1784-1854. Gibraltar merchant. In 1847 Don Pacifico's house was burnt down in a riot in Athens. The Greek government rejected his claim for compensation, and seized other real estate belonging to him. A British fleet was ordered by Palmerston, the prime minister, to sail into Piraeus harbour and compelled payment of the claim. In defending this celebrated action in the House of Commons, Palmerston declared stoutly that a British subject was entitled to protection whether he was a Jew or not.
1893-1967. US writer. In New York's literary society between the two world wars, Dorothy Parker held an unrivalled position as a master of satiric verse, repartee and biting reviews of books and plays. She first became known as a member of the famous Algonquin 'Round Table' luncheons of writers and wits. She also produced a number of short stories, especially in the New Yorker. A collection of her poems and stories, The Portable Dorothy Parker, was published in 1944, with a foreword by Somerset Maugham.
1885-1930. French artist. Pascin was one of the remarkable group of Jewish painters who formed the School of Paris, after World War I. Among other members were MODIGLIANI, CHAGALL and SOUTINE. They all were Expressionists in a highly individual way, outside the mainstream of French art at the time. All except Modigliani came from Eastern Europe, Pascin having been born in Bulgaria of a Sephardi father and a non-Jewish mother.
He was a brilliant draftsman rather than a painter and depicted human frailty with a sharp and satirical eye in the tradition of Goya, Hogarth and Toulouse-Lautrec. He first became known as a cartoonist for the German magazine Simplicissimus, and as a book illustrator, before settling in Paris. Restless by nature, he spent the war years in the United States, and after returning to Paris spent part of his time moving round Europe and North Africa, filling his sketch books.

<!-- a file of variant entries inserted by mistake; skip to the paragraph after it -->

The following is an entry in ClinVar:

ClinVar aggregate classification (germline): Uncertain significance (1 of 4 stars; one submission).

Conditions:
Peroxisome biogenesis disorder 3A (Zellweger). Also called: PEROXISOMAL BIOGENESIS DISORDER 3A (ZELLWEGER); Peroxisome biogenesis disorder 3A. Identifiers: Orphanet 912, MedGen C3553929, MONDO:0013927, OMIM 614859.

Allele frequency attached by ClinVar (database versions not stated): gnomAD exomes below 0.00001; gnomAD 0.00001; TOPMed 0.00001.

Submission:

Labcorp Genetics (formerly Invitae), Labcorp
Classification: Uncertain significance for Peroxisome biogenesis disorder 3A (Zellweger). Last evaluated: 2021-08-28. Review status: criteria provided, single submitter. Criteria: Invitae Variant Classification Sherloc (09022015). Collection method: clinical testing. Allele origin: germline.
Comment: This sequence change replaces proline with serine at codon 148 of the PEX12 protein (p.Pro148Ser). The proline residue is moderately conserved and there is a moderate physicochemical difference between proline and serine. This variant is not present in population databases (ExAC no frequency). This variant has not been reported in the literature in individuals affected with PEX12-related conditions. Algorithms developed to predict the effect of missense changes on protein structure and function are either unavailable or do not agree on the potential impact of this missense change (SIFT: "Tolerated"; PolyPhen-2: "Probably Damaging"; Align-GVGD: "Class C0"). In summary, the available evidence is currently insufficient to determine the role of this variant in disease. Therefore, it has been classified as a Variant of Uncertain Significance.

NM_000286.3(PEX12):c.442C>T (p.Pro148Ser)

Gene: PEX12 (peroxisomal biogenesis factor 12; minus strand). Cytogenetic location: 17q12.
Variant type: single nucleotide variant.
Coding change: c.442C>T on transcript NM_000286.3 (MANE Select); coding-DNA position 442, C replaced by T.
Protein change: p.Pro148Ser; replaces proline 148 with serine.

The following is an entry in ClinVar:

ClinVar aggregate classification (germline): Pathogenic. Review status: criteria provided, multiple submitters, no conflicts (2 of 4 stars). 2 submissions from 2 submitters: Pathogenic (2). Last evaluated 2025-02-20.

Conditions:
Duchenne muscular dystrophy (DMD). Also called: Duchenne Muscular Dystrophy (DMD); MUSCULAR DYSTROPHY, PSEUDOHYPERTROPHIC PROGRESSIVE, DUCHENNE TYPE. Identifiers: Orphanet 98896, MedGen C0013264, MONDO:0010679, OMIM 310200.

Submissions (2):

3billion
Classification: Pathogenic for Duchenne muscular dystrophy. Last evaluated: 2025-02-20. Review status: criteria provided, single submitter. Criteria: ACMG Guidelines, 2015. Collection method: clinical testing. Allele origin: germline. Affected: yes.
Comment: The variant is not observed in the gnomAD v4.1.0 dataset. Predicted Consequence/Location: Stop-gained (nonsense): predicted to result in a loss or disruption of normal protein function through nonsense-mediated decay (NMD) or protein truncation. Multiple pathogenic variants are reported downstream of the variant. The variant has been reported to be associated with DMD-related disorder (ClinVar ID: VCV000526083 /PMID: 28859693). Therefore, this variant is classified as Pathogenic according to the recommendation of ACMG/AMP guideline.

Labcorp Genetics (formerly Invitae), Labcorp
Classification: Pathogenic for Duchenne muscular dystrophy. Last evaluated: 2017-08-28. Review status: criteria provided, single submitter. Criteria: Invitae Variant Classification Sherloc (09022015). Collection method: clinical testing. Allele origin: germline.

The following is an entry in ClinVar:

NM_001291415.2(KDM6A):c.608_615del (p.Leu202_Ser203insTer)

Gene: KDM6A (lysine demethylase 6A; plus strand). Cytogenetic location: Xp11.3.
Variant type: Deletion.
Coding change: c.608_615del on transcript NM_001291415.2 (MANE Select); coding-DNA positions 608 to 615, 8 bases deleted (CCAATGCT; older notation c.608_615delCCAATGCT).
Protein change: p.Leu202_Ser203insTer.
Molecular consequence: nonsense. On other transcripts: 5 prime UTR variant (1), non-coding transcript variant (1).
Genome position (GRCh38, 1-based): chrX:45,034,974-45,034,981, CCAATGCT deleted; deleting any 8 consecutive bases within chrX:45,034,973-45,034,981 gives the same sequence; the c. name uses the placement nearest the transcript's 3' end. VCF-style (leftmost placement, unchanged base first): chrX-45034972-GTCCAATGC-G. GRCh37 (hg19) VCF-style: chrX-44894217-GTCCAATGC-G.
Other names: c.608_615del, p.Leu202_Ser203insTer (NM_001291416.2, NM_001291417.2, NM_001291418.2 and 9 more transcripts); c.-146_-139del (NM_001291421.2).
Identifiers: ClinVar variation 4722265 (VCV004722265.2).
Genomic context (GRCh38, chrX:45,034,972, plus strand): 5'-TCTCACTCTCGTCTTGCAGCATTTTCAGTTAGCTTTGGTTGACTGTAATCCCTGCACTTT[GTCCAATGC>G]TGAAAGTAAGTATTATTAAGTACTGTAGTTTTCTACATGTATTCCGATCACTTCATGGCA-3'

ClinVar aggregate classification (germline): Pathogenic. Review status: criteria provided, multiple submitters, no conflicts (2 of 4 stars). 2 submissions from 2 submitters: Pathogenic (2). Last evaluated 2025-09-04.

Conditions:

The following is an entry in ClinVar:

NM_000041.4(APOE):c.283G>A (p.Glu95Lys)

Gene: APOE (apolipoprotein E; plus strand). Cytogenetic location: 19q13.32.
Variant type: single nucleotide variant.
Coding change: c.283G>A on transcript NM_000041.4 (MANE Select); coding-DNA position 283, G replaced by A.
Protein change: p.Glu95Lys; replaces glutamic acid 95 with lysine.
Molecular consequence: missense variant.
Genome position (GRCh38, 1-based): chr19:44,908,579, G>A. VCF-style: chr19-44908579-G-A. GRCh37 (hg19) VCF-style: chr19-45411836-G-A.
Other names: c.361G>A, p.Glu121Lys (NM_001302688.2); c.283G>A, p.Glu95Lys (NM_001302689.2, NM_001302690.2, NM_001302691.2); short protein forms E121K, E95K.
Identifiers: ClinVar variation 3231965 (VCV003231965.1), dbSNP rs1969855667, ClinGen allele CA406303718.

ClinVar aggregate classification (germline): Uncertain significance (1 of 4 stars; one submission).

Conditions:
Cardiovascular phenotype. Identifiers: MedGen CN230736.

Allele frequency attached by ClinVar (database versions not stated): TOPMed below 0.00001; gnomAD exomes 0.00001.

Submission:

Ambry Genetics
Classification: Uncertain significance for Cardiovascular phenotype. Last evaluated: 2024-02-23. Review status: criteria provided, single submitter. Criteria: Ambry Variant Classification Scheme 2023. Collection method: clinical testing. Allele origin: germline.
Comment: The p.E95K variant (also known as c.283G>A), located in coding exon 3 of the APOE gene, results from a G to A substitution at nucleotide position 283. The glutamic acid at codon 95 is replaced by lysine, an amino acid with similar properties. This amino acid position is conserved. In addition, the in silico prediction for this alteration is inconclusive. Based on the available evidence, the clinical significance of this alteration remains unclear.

Pascin's subjects were often unsavoury-harlots in provocative poses, and the denizens of the seedy cafes he frequented. Yet they were redeemed by his sinuous line and light delicate colour.
He was a man of poor health and in his later years was depressed by a chronic liver complaint, the result of his dissipated way of life. He committed suicide at the age of forty-five by hanging himself in his disorderly studio, on the day that an exhibition of his work was to be opened in an important gallery.
1859-1947. British socialist politician and writer. Webb was an early member of the Fabian Society, which rejected revolutionary Marxism in favour of what he called 'the inevitability of gradualness'. As colonial secretary in the second Labour government, he was responsible for Palestine. When murder-